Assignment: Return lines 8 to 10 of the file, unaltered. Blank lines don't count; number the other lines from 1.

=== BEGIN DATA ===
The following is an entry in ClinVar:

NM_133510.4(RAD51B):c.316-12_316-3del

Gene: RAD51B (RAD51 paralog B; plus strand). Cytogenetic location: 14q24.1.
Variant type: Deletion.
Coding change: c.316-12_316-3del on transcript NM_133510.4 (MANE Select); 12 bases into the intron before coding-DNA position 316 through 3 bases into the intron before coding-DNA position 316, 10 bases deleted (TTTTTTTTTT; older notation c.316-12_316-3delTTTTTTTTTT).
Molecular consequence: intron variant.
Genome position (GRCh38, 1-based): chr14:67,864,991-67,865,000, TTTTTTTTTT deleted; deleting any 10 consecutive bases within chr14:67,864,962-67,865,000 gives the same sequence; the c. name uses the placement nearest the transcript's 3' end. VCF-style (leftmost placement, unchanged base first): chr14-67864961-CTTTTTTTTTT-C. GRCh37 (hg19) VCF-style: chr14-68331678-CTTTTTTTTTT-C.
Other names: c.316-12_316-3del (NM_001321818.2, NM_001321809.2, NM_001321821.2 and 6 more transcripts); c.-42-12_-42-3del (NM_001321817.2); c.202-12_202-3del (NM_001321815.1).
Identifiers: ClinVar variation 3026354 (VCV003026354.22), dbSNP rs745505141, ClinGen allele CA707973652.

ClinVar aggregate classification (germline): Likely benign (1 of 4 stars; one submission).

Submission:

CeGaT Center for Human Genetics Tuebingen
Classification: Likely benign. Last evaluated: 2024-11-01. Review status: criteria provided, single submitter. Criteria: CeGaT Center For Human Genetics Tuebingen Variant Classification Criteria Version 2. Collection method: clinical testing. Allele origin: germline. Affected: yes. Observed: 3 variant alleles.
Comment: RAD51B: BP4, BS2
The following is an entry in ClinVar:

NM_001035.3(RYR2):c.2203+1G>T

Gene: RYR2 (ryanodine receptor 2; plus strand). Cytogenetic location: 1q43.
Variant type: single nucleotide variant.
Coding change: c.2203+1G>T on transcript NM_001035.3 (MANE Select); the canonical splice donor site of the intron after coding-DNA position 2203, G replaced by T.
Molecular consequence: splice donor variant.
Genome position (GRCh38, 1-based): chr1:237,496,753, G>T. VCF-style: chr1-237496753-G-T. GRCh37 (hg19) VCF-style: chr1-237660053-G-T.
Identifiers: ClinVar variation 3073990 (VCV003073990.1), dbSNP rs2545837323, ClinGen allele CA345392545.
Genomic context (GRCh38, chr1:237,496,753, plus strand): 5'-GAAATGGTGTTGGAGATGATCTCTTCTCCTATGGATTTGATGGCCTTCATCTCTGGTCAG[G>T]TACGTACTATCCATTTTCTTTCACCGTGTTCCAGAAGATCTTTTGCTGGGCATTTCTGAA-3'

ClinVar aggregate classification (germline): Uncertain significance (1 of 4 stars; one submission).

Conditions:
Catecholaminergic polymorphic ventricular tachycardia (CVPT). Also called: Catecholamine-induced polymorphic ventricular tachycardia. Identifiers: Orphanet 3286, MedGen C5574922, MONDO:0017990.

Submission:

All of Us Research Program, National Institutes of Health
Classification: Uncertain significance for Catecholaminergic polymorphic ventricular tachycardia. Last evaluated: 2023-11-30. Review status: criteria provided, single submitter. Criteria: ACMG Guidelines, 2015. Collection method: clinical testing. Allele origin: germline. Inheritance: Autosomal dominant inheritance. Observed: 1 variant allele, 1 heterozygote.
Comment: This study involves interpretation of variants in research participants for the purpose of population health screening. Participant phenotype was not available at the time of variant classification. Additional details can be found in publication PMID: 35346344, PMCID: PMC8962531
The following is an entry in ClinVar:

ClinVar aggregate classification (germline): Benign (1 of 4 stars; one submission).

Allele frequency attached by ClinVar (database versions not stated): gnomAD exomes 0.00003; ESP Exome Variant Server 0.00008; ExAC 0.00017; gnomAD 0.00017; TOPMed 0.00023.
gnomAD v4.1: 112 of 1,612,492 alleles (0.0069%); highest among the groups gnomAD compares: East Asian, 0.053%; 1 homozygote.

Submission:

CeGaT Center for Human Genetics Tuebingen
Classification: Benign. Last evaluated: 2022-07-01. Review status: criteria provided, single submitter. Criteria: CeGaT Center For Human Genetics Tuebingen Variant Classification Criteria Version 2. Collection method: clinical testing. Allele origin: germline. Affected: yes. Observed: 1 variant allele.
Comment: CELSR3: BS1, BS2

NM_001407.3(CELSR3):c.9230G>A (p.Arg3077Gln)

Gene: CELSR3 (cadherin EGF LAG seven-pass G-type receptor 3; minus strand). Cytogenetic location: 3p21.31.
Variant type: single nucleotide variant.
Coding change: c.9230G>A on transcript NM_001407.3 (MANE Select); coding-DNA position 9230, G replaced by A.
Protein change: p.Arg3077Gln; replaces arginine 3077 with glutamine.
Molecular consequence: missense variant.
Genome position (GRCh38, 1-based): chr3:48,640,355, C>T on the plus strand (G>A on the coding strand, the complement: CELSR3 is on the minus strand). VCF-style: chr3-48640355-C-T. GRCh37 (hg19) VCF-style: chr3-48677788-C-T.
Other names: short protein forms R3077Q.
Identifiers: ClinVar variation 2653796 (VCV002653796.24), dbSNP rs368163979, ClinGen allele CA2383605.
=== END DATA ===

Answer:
Other names: c.316-12_316-3del (NM_001321818.2, NM_001321809.2, NM_001321821.2 and 6 more transcripts); c.-42-12_-42-3del (NM_001321817.2); c.202-12_202-3del (NM_001321815.1).
Identifiers: ClinVar variation 3026354 (VCV003026354.22), dbSNP rs745505141, ClinGen allele CA707973652.

ClinVar aggregate classification (germline): Likely benign (1 of 4 stars; one submission).